Premier Alden McLaughlin appears to be following through on his commitment to “sort out immigration,” and we applaud him for addressing it at the outset of his second term as premier of these islands. Our economic health depends on fixing this interminably broken system.
Whenever we see long lines outside of any agency, it is a sure sign that something is not working inside. At the Department of Immigration, the flaws can be traced to the top, literally to a lack of leadership: The department has been operating without a permanent chief since late 2014, when then-Chief Immigration Officer Linda Evans was suspended – with pay – for reasons that never have been publicly disclosed.
(We have written elsewhere and often about the inanity – less of a “waffle-word” would be “insanity” – of allowing civil servants to collect public paychecks, sometimes for years, without the burden of actually having to perform their duties. We simply do not understand why this practice is allowed to continue.)
But back to immigration: Assistant Chief Immigration Officer Jeannie Lewis also is on leave while she faces charges of knowingly assisting a person to land in the Cayman Islands.
And Senior Immigration Officer Garfield “Gary” Wong continues to operate under a cloud as he faces charges of careless driving, leaving the scene of an accident and driving under the influence of alcohol. The case is currently being heard in Summary Court, three-and-a-half years since the underlying incident took place in December 2013. Mr. Wong has pleaded not guilty to those charges.
Immigration is one of government’s busiest and most important departments, with responsibilities ranging from border control to visas, work permits, residency and status, as well as passports for Caymanians who wish to travel abroad.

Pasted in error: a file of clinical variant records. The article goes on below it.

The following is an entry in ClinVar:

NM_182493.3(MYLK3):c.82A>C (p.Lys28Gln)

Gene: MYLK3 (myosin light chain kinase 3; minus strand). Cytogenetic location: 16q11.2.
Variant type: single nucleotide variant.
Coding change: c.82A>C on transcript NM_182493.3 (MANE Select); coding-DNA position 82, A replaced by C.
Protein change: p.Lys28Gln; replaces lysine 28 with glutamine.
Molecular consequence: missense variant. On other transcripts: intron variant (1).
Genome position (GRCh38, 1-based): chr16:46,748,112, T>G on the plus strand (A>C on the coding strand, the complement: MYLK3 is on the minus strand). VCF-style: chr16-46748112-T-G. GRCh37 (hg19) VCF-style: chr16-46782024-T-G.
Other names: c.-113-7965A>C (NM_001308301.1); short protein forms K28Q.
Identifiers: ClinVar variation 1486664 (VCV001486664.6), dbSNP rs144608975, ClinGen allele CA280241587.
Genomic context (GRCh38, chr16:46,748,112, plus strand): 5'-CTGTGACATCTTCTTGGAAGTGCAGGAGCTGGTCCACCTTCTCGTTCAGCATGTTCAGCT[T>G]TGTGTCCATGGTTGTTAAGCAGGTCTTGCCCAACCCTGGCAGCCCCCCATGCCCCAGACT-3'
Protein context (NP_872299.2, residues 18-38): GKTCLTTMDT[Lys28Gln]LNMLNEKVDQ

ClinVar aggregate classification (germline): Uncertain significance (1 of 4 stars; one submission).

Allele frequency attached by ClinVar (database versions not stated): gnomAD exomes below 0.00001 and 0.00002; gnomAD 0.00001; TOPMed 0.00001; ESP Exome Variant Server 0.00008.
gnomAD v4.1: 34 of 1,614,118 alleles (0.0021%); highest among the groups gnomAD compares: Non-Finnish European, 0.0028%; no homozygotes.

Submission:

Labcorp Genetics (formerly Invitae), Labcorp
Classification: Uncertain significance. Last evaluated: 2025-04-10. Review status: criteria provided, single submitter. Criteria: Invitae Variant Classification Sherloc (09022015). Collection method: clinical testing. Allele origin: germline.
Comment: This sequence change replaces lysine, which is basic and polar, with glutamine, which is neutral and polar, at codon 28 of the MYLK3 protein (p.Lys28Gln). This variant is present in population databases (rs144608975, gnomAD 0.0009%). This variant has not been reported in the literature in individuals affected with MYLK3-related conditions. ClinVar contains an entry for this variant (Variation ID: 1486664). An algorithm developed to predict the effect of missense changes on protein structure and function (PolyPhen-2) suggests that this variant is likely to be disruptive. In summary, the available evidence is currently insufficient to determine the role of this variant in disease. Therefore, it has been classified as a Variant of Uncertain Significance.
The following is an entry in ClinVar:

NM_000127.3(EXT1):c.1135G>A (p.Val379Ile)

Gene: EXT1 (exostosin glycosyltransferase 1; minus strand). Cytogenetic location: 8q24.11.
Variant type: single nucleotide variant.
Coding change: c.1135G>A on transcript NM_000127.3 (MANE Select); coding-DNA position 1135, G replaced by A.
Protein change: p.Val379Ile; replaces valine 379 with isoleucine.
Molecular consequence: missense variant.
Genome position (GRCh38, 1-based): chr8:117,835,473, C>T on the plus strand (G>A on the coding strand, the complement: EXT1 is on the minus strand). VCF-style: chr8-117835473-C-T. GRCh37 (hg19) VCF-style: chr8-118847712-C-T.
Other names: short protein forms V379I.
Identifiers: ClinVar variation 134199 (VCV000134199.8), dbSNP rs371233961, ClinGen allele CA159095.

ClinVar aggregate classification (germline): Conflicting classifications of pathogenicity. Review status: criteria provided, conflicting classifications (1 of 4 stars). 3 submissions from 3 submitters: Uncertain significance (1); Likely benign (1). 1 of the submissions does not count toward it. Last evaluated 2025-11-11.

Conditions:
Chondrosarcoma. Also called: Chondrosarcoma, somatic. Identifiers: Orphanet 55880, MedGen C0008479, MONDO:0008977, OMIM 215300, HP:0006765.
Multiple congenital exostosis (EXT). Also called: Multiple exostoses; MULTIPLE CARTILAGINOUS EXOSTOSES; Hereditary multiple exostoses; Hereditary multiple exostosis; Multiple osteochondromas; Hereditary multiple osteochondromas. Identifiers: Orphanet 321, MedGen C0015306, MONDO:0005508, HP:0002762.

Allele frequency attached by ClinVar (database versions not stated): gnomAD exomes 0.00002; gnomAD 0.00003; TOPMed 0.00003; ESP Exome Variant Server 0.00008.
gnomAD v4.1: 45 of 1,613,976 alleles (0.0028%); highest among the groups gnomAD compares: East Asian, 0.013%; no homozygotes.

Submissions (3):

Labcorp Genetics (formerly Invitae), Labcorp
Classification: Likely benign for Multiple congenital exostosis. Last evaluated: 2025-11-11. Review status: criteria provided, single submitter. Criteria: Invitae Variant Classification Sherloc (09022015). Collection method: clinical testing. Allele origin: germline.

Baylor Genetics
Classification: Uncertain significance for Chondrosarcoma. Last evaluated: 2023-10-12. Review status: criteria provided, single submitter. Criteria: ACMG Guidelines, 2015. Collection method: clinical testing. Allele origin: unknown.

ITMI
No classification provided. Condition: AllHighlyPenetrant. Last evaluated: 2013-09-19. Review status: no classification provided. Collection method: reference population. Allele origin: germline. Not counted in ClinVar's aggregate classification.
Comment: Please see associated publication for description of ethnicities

Deputy Governor Franz Manderson surely understands the need for highly performing leadership in this critical department. The “Linda Evans matter” has been allowed to linger far too long. It’s unfair to her, it’s unfair to the department, and it’s unfair to the Cayman Islands. Friday of this week would not be an unrealistic deadline to resolve this matter, once and for all.
In the longer term, something must be done to streamline and simplify immigration policies and procedures – many of which fall under the purview of volunteer boards. As we have seen with permanent residency applications and the ever-lengthening wait times for approval of work permit applications and routine renewals, the existing infrastructure simply is not able to keep up with immense workloads and Byzantine regulations.
On the positive side, help may finally be on the horizon for the roughly 1,000 people whose permanent residence applications have been gathering dust (growing mold?), sometimes for years, in some musty corner of the Immigration Department.
Ministry Chief Officer Wesley Howell has announced that the Department of Immigration “has reassigned staff members and has recruited Caymanian university graduates to advance the processing of applications.” These workers, he said, will review the applications initially and prepare them for the board’s review.
This, however, raises, a huge red flag.
Many of these permanent residence applications contain hundreds of pages of extremely sensitive, personal and even intimate details about every aspect of an applicant’s life, including their education backgrounds, their medical records, salary history, loans and mortgage information, bank account balances, and on and on.
With so many new employees coming on board to process the backlog of permanent residence applications, how will the privacy and confidentiality of this sensitive information be assured?
Our concern goes beyond who will be vetting these applications and their accompanying documentation, to an overriding issue: Who will be vetting the vetters